Following from Loic Le Meur blog post on "Twitter: We Need Search By Authority", Matt Ghuniem had a great insight: popularity is not authority. This then brings out the question of what is authority? It turns out that authority, as defined by the ability to drive responses, traffic and attention, is very much related to social capital.
If we loop the argument, then it is clear that social capital is beyond a theoritical concept. It has powerful business applications, with search being one of the examples. It also has the potential to change how people are valued in terms of job applications, fund raising, business networking, dating et al. It will change how marketing can be done (Imagine a person with high capital visits your online store, will you change your offerings to beter catch his attention in the hope that he will let others know?)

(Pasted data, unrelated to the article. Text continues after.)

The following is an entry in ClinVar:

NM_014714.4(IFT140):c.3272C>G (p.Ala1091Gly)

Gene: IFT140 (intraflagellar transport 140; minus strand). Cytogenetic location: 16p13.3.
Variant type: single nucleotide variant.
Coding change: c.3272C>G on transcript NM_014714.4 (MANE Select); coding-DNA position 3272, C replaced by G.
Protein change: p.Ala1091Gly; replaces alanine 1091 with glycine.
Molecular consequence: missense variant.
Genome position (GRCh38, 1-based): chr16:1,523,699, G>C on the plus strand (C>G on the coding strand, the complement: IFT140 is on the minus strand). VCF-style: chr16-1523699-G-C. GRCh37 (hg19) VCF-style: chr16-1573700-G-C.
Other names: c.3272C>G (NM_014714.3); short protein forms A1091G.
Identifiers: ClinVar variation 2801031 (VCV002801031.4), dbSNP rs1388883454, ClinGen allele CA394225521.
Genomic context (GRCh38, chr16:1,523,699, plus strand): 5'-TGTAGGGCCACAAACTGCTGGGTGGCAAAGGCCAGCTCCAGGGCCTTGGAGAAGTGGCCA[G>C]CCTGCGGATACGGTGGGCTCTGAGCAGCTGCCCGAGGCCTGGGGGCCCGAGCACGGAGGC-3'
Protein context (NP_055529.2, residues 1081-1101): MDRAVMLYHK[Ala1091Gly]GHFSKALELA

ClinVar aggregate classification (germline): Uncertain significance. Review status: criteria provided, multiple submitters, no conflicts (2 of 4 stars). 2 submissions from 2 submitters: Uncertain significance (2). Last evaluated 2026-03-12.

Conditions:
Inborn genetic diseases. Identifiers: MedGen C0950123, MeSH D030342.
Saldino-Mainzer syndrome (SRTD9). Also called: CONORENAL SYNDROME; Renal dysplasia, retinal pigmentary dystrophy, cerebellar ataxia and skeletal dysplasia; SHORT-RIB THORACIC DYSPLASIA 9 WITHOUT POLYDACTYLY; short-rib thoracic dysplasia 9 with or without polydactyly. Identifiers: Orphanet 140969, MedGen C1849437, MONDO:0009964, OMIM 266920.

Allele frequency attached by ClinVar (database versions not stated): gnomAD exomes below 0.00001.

All these however, requires a new way to measure and capture social capital. This ties in nicely with a great post entitled: 'future of measurement' that talks about the need to capture things that are important and not well accounted for. I wanted to share the 4 key predictions that I think has absolutely nailed what will be important in the upcoming age of capturing non-financial capital i.e social, human et al:
- We will substantially advance our understanding of individuals and the meaningful connections they have.
- We will identify methods to tap what people are *really* thinking, feeling, and paying attention to, meanwhile gaining insight on what a measurement is truly capturing.
- We will determine how to measure the value of social interactions and attach financial value, whether we’re monetizing attention or a new medium.
- We will build better tools to manage-- analyze and visualize-- massive volumes of data, primarily tapping the evolving social graph.
If you are a startup and wants a rich area to build products/services on, this is one of the things you should think about. If you want examples of how a measurement startup can look like, learn from Amee.